“Hidden Gems”: Three Derby Museums and an unusual gift

In the latest blog from the Georgian Lords, Dr Stuart Handley considers a rare holding by the Derby Museum and Art Gallery. This coincides with the major Jacobite exhibition currently on display at the National Museums of Scotland.

Eighteenth-century Derby may be celebrated in each of the city’s three museums.  The Silk Mill (an early example of a purpose-built factory) designed by Sir Thomas Lombe to manufacture silk using the Italian techniques, knowledge of which was smuggled out of Italy by his half-brother, John Lombe (and now the city’s Industrial Museum); Pickford’s House, built in 1770 by the local-born architect Joseph Pickford (and now Pickford’s House Museum of Georgian Life and Costume); and the Derby Museum and Art Gallery, the home of an extensive collection of the works of the painter, Joseph Wright. This last institution also commemorates the role played by Derby in the Jacobite Rebellion of 1745. The furthest point south reached by the Jacobite army is commemorated by a plaque and by a re-enactment of the skirmish between the Jacobite forces and some Hanoverian troops at Swarkestone Bridge which takes place each December. It was in Exeter House in Derby that Bonnie Prince Charlie held a council of war, which decided to turn back towards Scotland in December 1745 and led to the crushing defeat at Culloden in the following year.

A more surprising exhibit from the collections housed in Derby Museum was revealed during a temporary exhibition on the formation and development of the museum. Imagine my surprise on 13 Sept. 2015 when I wandered round this exhibition, to find a framed letter from Prince Charles to his father, the titular James III, presented to the museum by Queen Victoria. Presumably the letter was once part of the Royal Archives, Stuart papers, now located at Windsor.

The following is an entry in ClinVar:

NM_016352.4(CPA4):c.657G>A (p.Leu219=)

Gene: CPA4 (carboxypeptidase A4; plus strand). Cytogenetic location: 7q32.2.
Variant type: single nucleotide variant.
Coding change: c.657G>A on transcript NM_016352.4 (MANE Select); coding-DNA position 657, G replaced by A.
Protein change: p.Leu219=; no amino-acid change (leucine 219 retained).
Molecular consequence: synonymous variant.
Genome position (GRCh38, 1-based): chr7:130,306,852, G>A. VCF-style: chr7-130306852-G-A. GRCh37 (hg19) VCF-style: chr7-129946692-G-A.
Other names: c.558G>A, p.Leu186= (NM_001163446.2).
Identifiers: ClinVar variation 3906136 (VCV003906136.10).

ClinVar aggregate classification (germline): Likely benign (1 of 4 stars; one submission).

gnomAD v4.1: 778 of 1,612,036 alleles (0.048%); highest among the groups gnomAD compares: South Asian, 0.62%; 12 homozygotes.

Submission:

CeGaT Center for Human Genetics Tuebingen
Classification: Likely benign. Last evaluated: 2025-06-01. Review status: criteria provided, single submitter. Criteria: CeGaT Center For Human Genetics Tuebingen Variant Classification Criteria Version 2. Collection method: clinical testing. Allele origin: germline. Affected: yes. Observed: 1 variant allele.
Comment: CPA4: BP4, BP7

Now, one might expect that the letter concerned Derby and the Rebellion, but strangely the letter is dated 22 October 1745 from Edinburgh, so it was written before the Prince began his march into England, and has no connection to Derby at all.

The frame of the letter reads: Donated to Derby Town and County Museum by Queen Victoria in 1873.

The text of the letter is as follows:

                                                                                    Edinburgg 22 Oc. O.S. 1745


I have charged Sir Gems Stuard to carry this as far as Paris, and to forward it immediately by courier to y[ou]r Majesty, as also to write you a distinct account of ye situation of affairs, he is an understanding capable man, and can be depended on, which has made me chuse him to send to ye Fr[ench] C[ourt] with proper compliments to the Fr[ench] K[ing] and to hasten them for succours.  I hope y[ou]r Majesty will be satisfied with his proceedings. I have nothing particular to add but what he can say makes it needless for me to say anymore at present.  I am thank God in perfect good health, but still in ye usual anctiety for want of letters to which there is no help but patience. I lay myself at y[ou]r Majesty’s feet moste humbly asking blessing, and remaining with the profoundest respect

Your moste

Dutifull son

Charles P

P.S. As I writ to you in my last I shall not fail to get rid of Stricland as soon as possible.  Your Majesty I hope will forgive the scrawl, not having time to write it over being so much hurrid with business.


Endorsed   The Prince Octr 22d 1745


To the King


For Jacobite scholars, the letter raises a number of questions. Who was Sir Gems Stewart? Was he the influential Orkneys laird, Sir James Stewart of Burray, arrested there by a party of marines led by Lieutenant Moodie [TNA, SP 6/104/1, f. 80], and who subsequently died in gaol in Southwark in 1746? And who was Strickland? Was he Francis Strickland, who landed on Barra with the Young Pretender at the beginning of his adventures? Strickland had been one of the prince’s companions for a number of years and was viewed with distrust by Charles’s father, but it seems that the decision about what to do with him was taken out of Charles’s hands. Strickland seems to have fallen ill on the march south and was left at Carlisle. By the time Culloden was fought and lost, he was dead. Ironically, then, neither of the men mentioned in the letter made it to Derby with the Young Pretender.


Further Reading:

Christopher Duffy, The ’45: Bonnie Prince Charlie and the untold story of the Jacobite rising, (2003)

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